Professor Laura Wetzel has heard a lot of excuses over the years for why a student had to miss class.
But this was a new one.
Jesie Felipe was going to become a U.S. citizen. The swearing-in would take place in Tampa, so she was going to have to miss Wetzel’s Geological Oceanography class.
For Jesie, an 18-year-old freshman who was born in the Philippines to a Filipino father and a Japanese mother, becoming a citizen was more convenience than anything else. She’s lived in the U.S. since she was 3 or 4 years and has always felt like an American. “At this point I basically lived as one,” she says. She says she never suffered from any sort of discrimination.
But now she will be able to vote and travel with a U.S. passport. Things will be easier.
Her parents wanted her to decide the question of citizenship herself. “Like my mother, I have been a permanent resident with a green card for most of my life,” she says. “We chose to file for citizenship shortly before I turned 18 for convenience—the process is different for a minor and much simpler.” Her parents live in Wesley Chapel.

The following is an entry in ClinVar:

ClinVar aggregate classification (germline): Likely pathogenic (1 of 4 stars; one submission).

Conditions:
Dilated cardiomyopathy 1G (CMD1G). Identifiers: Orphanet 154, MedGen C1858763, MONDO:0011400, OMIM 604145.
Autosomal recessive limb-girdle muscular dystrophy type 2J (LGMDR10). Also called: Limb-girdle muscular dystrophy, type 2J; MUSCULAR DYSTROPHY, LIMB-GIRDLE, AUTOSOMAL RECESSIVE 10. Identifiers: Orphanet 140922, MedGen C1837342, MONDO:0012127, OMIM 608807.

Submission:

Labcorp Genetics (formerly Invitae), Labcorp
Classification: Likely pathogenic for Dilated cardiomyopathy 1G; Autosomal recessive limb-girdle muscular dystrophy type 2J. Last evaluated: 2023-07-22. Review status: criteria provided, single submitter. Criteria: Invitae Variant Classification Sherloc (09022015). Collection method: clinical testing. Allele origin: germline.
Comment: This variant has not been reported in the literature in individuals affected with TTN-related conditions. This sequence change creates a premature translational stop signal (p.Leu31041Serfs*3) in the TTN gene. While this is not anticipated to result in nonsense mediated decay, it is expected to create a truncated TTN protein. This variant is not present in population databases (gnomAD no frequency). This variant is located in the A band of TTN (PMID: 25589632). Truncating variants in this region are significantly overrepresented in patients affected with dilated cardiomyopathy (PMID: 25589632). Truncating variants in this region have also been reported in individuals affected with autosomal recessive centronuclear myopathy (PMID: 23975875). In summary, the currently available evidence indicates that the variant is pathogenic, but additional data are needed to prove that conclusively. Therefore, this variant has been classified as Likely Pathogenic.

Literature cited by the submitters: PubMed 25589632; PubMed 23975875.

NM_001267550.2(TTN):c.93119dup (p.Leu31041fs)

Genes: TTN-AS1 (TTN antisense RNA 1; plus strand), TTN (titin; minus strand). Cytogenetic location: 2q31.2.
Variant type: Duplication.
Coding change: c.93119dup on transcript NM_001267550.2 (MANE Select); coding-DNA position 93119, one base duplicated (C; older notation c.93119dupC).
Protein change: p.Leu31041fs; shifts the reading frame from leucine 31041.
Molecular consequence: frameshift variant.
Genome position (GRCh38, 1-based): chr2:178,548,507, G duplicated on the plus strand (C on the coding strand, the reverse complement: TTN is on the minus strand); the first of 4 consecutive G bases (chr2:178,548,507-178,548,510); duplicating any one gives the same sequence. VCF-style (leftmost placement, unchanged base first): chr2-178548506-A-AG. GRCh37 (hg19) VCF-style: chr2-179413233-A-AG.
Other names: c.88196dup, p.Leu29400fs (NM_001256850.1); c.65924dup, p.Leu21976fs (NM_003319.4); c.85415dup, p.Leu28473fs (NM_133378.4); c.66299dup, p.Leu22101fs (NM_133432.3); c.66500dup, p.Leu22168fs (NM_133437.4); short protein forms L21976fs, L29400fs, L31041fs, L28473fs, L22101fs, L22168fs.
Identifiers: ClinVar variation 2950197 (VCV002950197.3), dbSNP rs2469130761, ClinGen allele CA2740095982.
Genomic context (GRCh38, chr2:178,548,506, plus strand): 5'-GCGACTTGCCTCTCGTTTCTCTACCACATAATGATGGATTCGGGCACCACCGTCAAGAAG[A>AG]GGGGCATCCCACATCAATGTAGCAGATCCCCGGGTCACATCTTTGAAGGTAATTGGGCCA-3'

Months after she applied, Jesie was told that her application had been accepted and that she could turn in her green card and be sworn in as a U.S. citizen.
Wetzel says attendance isn’t mandatory for her class but it’s strongly encouraged and it was the only time Jesie has missed class. “It’s important for them to be there,” she explains.
But becoming a citizen is a big deal. “I think it’s wonderful,” Wetzel says. “I brought brownies to class and everybody celebrated and clapped. We were all happy to enjoy the moment with Jesie.”